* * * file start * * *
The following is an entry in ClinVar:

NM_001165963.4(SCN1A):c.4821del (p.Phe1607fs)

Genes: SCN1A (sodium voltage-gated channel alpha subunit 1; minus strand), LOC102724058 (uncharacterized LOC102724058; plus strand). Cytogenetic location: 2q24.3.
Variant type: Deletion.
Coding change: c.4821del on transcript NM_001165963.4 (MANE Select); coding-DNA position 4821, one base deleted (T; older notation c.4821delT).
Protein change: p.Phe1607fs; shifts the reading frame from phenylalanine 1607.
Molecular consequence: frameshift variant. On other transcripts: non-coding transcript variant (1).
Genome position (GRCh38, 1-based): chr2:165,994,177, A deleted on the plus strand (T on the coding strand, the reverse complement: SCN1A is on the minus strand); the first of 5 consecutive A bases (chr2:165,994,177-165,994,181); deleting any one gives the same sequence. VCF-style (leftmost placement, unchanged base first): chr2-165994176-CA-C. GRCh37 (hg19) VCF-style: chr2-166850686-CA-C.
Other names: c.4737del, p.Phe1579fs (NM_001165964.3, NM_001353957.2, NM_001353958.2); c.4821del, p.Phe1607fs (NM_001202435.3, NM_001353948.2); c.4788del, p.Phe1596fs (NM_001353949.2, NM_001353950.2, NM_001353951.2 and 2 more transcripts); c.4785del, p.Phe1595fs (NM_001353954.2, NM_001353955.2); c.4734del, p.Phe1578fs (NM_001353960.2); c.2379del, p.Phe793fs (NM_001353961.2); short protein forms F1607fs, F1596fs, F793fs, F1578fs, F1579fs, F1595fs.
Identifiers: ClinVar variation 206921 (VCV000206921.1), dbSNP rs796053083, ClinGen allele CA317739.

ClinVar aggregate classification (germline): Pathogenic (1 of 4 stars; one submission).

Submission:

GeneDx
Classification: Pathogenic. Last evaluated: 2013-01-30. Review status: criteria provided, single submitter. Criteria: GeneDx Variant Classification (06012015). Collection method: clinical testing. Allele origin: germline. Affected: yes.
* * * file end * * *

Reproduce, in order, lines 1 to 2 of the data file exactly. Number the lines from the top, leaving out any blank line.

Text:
The following is an entry in ClinVar:

NM_001165963.4(SCN1A):c.4821del (p.Phe1607fs)